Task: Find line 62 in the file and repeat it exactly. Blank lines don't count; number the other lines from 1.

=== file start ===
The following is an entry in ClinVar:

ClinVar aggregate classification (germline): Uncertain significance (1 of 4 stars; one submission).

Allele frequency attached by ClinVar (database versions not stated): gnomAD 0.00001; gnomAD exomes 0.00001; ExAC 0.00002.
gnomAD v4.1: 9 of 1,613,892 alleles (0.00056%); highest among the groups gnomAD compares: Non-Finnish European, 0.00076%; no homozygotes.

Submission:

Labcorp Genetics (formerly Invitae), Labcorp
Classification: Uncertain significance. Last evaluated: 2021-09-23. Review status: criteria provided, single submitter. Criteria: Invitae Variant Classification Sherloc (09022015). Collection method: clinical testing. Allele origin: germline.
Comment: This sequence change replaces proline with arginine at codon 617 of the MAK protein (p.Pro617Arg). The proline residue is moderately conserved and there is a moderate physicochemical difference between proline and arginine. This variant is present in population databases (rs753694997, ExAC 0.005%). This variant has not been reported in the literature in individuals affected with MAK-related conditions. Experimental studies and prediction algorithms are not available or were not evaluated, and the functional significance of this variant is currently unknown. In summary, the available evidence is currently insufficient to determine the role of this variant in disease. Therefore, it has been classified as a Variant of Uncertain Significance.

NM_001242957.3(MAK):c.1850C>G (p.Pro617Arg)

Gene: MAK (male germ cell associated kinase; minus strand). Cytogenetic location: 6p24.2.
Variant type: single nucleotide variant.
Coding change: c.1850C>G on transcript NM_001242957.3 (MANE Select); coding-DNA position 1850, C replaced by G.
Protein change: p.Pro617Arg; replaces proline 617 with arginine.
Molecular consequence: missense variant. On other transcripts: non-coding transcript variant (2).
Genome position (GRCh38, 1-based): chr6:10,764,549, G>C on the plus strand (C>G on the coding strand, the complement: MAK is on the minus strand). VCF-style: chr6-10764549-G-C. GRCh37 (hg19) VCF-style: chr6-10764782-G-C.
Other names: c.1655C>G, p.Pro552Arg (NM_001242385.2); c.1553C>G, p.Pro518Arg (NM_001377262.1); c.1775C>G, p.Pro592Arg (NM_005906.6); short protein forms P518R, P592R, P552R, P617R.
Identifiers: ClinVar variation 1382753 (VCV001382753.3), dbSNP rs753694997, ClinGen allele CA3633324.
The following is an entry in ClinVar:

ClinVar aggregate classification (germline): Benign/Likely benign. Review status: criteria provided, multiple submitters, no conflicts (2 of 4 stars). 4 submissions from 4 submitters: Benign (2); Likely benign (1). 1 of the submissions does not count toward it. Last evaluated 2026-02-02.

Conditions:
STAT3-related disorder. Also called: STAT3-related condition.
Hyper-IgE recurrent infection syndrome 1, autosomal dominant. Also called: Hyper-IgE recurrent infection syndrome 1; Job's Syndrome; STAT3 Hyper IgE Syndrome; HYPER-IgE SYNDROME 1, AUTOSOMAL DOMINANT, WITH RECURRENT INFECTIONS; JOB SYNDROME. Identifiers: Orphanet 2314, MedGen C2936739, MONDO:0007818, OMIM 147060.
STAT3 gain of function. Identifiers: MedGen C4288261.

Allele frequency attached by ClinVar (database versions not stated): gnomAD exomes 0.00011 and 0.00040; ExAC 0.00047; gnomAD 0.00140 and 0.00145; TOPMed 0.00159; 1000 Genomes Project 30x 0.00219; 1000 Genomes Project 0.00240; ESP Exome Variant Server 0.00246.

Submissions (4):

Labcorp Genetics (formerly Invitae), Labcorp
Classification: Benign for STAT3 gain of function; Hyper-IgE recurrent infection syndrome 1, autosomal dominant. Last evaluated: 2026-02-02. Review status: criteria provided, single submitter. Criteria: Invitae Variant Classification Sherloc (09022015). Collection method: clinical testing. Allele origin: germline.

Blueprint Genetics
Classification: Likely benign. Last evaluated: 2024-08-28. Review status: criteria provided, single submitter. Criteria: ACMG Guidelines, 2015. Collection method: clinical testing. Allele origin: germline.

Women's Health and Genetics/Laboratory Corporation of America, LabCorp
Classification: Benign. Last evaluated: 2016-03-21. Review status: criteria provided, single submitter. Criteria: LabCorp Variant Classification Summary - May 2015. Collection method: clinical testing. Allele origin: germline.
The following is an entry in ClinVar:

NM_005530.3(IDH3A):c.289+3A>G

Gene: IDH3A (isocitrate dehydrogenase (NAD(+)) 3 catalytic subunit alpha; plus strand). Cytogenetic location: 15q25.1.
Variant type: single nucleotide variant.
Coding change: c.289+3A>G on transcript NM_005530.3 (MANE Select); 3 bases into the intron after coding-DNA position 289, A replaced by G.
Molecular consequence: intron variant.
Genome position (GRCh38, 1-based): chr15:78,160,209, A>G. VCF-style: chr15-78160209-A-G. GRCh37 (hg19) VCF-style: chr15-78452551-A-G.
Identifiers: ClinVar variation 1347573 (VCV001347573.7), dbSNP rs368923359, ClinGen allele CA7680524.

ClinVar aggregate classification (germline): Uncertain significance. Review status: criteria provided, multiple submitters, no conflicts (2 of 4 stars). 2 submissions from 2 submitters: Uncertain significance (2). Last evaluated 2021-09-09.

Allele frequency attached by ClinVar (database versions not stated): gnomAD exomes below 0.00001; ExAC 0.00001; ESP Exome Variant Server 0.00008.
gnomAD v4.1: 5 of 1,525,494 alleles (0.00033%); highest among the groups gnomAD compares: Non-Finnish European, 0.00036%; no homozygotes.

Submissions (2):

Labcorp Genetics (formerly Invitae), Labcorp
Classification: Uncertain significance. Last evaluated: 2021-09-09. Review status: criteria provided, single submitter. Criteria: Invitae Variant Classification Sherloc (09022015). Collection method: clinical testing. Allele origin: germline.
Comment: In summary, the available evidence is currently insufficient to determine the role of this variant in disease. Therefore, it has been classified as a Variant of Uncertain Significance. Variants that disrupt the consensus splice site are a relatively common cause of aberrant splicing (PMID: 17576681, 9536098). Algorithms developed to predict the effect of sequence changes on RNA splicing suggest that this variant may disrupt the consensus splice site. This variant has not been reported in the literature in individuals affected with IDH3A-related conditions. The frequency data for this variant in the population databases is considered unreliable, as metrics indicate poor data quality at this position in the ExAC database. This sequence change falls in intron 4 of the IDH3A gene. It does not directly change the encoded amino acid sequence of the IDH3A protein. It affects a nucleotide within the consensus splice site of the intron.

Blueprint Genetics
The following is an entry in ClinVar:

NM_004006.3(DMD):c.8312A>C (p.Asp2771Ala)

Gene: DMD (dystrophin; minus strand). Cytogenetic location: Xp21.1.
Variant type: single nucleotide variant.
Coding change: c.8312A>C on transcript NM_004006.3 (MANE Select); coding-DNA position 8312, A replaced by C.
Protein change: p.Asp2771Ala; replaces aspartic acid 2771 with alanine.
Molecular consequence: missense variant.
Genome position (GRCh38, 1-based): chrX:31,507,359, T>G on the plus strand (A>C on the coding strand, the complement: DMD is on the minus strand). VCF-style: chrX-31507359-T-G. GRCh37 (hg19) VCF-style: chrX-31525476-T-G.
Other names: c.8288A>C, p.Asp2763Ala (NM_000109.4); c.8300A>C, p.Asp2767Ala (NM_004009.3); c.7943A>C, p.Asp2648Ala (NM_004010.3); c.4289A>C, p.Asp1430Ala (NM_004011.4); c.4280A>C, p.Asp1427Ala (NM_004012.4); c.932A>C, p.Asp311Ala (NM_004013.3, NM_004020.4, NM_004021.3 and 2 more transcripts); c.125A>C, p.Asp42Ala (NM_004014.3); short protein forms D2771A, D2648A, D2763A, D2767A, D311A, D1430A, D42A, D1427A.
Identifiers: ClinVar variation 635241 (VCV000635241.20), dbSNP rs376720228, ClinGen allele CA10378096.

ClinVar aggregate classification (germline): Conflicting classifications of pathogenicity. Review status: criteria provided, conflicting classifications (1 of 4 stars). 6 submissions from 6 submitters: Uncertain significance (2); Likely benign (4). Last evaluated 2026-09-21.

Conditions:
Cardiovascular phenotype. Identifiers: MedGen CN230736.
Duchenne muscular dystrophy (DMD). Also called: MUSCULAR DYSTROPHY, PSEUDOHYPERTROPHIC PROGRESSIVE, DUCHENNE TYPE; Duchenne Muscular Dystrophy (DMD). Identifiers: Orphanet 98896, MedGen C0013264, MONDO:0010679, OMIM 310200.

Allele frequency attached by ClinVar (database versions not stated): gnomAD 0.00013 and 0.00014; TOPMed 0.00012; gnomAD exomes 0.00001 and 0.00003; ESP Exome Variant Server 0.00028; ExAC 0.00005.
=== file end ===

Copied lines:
Allele frequency attached by ClinVar (database versions not stated): gnomAD 0.00013 and 0.00014; TOPMed 0.00012; gnomAD exomes 0.00001 and 0.00003; ESP Exome Variant Server 0.00028; ExAC 0.00005.